Speed Test

A discussion about alternative ways to populate an array with numbers corresponding to their positions in an array led to my deciding to actually test the two alternatives in order to find out the point at which the less obvious code which offloads more of the work onto the browser becomes faster than using a straightforward loop in JavaScript itself. I had realised that the alternative code would be faster than a loop for large arrays but I hadn't realised just how small a large array could be in this case.

To start with here are the two alternatives that we are discussing in this particular case.

Array.prototype.populate1 = function(n) {
return Object.keys(Object(0+Array(n)));
};
Array.prototype.populate2 = function(n) {
for(var a=[], i=0; i < n; i++) {a[i] = i;}
return a;
};

I have added 1 and 2 to the end of the method names to allow them to both be called from the same speed test.

The next thing I did was to build a script specifically for running speed tests to compare JavaScript. Since running a single instance of code is going to be very quick, we need to run it multiple times to get a measurable result. Since the loop to run the code multiple times will itself take time, I set up the same loop three times with the the first loop not running either function so as to determine the time the loop code takes to run so that can then be subtracted from the run times of the other two loops so as to just leave us with the time the alternate code itself takes to run. Since this is a speed test that is not intended to be run on a live web page (only the faster version of the code to be tested will make it to the web) we have a legitimate use for using prompt() and alert() for this as we don't need a fancy interface where we will be the only user. As this code will never go on the web it doesn't contradict these dialogs having no purpose on the web any more.

var a, p, n, t1, t2, t3, t4, base, p1, p2;
p = prompt('entries');
t1 = new Date();
n = 10000;
while(n--) {
a = '';
}
t2 = new Date();
n = 10000;
while(n--) {
a = '';
a = [].populate1(p);
}
t3 = new Date();
n = 10000;
while(n--) {
a = '';
a = [].populate2(p);
}
t4 = new Date();
base = t2.valueOf() - t1.valueOf();
p1 = t3.valueOf() - t2.valueOf() - base;
p2 = t4.valueOf() - t3.valueOf() - base;
alert('p1 - '+p1+' : p2 - '+p2);

Here we are using 'n' to hold the number of times to run the loop for each test. The four variables t1, t2, t3 and t4 capture the time before the start of the first loop, between the loops and at the end of the last loop. So the time between t1 and t2 is the time to run the loop without either version of the code, the time between t2 and t3 is the time to run the loop with the first version of the code and the time between t3 and t4 is the time to run the loop with the second version of the code. By subtracting the loop time from these last two we get the time to run the two alternatives 'n' times without any of the surrounding loop code.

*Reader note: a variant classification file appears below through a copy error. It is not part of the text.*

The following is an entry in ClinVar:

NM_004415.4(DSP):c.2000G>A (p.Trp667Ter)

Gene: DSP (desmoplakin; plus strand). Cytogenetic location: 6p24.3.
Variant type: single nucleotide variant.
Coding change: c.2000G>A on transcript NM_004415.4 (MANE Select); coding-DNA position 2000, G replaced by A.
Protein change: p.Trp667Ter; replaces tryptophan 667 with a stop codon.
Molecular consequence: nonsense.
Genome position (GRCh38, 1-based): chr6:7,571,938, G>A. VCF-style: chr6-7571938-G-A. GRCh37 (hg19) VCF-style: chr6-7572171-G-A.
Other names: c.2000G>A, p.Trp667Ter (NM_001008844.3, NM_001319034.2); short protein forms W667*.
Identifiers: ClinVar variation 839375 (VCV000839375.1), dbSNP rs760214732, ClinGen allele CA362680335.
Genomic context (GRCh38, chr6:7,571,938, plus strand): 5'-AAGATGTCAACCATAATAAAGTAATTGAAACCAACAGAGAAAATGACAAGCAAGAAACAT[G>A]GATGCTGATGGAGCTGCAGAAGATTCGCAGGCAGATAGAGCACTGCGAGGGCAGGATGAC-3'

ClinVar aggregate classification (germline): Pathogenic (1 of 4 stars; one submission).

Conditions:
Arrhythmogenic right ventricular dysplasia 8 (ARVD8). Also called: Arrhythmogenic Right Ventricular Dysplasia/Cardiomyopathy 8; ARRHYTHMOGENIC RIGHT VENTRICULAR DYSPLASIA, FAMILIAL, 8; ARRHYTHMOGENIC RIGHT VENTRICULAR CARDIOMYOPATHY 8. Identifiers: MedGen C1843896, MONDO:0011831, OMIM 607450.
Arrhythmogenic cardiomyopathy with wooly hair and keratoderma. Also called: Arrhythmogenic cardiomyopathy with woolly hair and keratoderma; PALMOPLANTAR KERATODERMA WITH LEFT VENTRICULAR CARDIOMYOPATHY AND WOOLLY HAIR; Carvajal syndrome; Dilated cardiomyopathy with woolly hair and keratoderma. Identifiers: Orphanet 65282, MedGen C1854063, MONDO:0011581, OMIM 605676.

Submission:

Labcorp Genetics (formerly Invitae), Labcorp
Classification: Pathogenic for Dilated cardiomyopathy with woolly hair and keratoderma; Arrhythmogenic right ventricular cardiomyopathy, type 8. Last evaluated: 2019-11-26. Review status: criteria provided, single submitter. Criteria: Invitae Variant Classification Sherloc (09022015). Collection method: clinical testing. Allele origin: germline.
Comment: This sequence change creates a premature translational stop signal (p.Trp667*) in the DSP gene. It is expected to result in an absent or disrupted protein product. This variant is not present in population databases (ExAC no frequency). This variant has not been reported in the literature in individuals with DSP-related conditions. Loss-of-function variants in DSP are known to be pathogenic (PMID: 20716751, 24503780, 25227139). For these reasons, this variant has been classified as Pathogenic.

Using the prompt() makes it easy for us to repeat the test multiple times with different values for the size of the array to be populated. By running multiple times in different browsers we can determine the point at which populate1() becomes faster than populate2().

The results surprised me. While I expected populate1() to run faster than populate2() when a large array is to be populated, it turns out that a large array is much smaller than I thought. In fact in Opera 12 and Internet Explorer 11 the array [0,1,2,3,4,5,6,7,8,9] can be generated faster via populate1() than it is via populate2(). In Chrome 40 an array of 25 entries is created faster by populate 1() than by populate2(). Firefox Developer 35.0a2 required the largest array size before populate1() becomes the faster alternative but even that browser only needs there to be 40 entries in the array. So based on these results any array of 25 or more entries can be populated more quickly for most visitors using populate1(). Since both versions will populate an array of 100+ so quickly that the time the code takes is irrelevant, you may as well always use the populate1 version of this code as the only time the two versions have a noticeable difference in speed is for large arrays where that one is much faster - for example entering 10000 as the size of the array to create and the loop version takes about 750 times as long to run as the better alternative.

With the way this speed test code is written it will be really easy to reuse the same code for any other speed comparisons that I decide to run in future as it is just a matter of setting up the two alternatives and calling them from the second and third loops in place of the populate calls currently there.

 

This article written by Stephen Chapman, Felgall Pty Ltd.

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